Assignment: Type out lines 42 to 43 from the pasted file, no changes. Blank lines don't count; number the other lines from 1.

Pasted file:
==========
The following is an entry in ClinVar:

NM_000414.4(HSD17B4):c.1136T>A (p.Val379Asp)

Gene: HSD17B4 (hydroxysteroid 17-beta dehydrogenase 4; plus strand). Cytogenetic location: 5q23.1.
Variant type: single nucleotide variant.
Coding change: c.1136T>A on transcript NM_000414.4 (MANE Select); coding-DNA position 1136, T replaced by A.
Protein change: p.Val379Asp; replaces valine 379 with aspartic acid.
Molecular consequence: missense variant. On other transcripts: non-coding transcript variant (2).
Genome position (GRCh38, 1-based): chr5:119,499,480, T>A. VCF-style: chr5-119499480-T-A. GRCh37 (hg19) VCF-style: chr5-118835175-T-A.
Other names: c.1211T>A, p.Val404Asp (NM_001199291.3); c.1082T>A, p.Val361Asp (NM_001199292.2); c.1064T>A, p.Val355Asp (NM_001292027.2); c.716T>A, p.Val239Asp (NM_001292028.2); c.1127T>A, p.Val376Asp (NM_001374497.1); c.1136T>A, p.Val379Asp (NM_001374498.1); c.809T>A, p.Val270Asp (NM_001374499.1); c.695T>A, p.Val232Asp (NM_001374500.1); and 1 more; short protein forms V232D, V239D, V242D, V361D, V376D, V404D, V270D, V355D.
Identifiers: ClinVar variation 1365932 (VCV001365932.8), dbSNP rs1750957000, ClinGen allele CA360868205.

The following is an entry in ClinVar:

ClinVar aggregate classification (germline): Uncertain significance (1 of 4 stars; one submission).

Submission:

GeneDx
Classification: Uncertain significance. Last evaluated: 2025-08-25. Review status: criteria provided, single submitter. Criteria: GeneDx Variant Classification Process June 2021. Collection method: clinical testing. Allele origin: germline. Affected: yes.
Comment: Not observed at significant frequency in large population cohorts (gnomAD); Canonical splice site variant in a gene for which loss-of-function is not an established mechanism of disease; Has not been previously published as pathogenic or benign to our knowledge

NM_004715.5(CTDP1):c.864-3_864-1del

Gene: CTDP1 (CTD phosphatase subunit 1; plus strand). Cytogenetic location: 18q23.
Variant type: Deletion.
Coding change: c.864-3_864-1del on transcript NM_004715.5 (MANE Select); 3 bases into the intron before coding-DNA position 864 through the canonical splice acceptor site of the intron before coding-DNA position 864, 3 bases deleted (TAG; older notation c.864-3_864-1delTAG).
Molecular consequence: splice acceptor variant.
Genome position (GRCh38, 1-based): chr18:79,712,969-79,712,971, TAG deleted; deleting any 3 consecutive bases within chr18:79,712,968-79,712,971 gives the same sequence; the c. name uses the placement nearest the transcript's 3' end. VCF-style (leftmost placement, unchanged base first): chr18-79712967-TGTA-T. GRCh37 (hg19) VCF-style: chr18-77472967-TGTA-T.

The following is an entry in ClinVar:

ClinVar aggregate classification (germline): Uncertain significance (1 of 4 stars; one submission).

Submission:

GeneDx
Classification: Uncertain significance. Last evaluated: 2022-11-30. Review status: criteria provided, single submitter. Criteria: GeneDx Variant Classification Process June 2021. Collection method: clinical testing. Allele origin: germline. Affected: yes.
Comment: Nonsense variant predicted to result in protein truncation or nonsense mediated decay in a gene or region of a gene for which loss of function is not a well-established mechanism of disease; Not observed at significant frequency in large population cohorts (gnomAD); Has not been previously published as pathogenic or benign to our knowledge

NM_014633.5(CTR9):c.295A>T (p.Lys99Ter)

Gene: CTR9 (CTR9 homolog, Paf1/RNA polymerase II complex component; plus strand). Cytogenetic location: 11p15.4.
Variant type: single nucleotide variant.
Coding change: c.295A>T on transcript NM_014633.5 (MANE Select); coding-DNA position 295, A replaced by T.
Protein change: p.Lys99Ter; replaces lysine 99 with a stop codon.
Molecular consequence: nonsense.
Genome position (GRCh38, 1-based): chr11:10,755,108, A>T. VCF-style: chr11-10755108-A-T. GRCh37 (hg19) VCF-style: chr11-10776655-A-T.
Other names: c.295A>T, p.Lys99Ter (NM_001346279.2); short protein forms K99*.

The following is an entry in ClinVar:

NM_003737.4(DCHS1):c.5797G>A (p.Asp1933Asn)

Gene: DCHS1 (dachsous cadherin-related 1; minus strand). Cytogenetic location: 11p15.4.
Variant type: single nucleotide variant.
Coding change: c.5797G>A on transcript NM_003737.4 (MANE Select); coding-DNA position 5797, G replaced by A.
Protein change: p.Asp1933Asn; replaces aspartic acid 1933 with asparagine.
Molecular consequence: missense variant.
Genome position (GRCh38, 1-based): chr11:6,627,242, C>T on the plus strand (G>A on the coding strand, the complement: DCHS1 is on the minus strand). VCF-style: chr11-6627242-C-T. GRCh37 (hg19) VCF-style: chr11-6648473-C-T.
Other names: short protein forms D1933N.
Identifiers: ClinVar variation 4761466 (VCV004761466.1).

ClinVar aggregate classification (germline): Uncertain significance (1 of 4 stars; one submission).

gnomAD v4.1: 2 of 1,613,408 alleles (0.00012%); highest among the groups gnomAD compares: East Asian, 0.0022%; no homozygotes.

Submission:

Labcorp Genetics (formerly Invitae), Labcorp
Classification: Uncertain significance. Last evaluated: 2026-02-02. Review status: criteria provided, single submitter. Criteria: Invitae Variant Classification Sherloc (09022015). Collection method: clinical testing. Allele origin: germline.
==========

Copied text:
Protein change: p.Asp1933Asn; replaces aspartic acid 1933 with asparagine.
Molecular consequence: missense variant.